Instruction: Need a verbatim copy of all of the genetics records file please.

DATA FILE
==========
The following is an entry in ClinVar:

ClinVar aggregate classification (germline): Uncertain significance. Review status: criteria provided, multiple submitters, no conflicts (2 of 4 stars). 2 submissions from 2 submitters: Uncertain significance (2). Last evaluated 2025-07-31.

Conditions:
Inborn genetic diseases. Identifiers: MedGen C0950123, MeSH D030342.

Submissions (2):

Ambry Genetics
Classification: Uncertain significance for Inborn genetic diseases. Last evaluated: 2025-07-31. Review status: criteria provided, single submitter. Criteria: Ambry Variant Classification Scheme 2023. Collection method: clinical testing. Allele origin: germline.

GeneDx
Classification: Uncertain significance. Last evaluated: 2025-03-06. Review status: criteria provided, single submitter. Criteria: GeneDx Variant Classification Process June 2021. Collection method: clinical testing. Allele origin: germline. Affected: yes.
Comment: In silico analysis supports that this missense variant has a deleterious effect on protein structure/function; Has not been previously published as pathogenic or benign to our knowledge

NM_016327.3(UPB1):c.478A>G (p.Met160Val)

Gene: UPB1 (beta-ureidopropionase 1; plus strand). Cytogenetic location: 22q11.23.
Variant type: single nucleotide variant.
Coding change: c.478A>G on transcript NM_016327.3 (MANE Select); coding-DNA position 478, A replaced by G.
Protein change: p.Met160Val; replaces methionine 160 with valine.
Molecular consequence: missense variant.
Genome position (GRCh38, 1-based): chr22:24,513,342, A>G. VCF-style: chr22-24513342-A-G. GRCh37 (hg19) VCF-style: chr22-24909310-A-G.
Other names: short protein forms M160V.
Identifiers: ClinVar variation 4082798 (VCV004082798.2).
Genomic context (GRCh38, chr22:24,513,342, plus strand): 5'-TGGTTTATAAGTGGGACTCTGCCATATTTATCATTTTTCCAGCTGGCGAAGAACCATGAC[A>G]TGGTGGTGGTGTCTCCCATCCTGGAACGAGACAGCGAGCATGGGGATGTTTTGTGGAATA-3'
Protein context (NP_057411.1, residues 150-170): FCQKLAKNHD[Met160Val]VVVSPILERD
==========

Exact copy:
The following is an entry in ClinVar:

ClinVar aggregate classification (germline): Uncertain significance. Review status: criteria provided, multiple submitters, no conflicts (2 of 4 stars). 2 submissions from 2 submitters: Uncertain significance (2). Last evaluated 2025-07-31.

Conditions:
Inborn genetic diseases. Identifiers: MedGen C0950123, MeSH D030342.

Submissions (2):

Ambry Genetics
Classification: Uncertain significance for Inborn genetic diseases. Last evaluated: 2025-07-31. Review status: criteria provided, single submitter. Criteria: Ambry Variant Classification Scheme 2023. Collection method: clinical testing. Allele origin: germline.

GeneDx
Classification: Uncertain significance. Last evaluated: 2025-03-06. Review status: criteria provided, single submitter. Criteria: GeneDx Variant Classification Process June 2021. Collection method: clinical testing. Allele origin: germline. Affected: yes.
Comment: In silico analysis supports that this missense variant has a deleterious effect on protein structure/function; Has not been previously published as pathogenic or benign to our knowledge

NM_016327.3(UPB1):c.478A>G (p.Met160Val)

Gene: UPB1 (beta-ureidopropionase 1; plus strand). Cytogenetic location: 22q11.23.
Variant type: single nucleotide variant.
Coding change: c.478A>G on transcript NM_016327.3 (MANE Select); coding-DNA position 478, A replaced by G.
Protein change: p.Met160Val; replaces methionine 160 with valine.
Molecular consequence: missense variant.
Genome position (GRCh38, 1-based): chr22:24,513,342, A>G. VCF-style: chr22-24513342-A-G. GRCh37 (hg19) VCF-style: chr22-24909310-A-G.
Other names: short protein forms M160V.
Identifiers: ClinVar variation 4082798 (VCV004082798.2).
Genomic context (GRCh38, chr22:24,513,342, plus strand): 5'-TGGTTTATAAGTGGGACTCTGCCATATTTATCATTTTTCCAGCTGGCGAAGAACCATGAC[A>G]TGGTGGTGGTGTCTCCCATCCTGGAACGAGACAGCGAGCATGGGGATGTTTTGTGGAATA-3'
Protein context (NP_057411.1, residues 150-170): FCQKLAKNHD[Met160Val]VVVSPILERD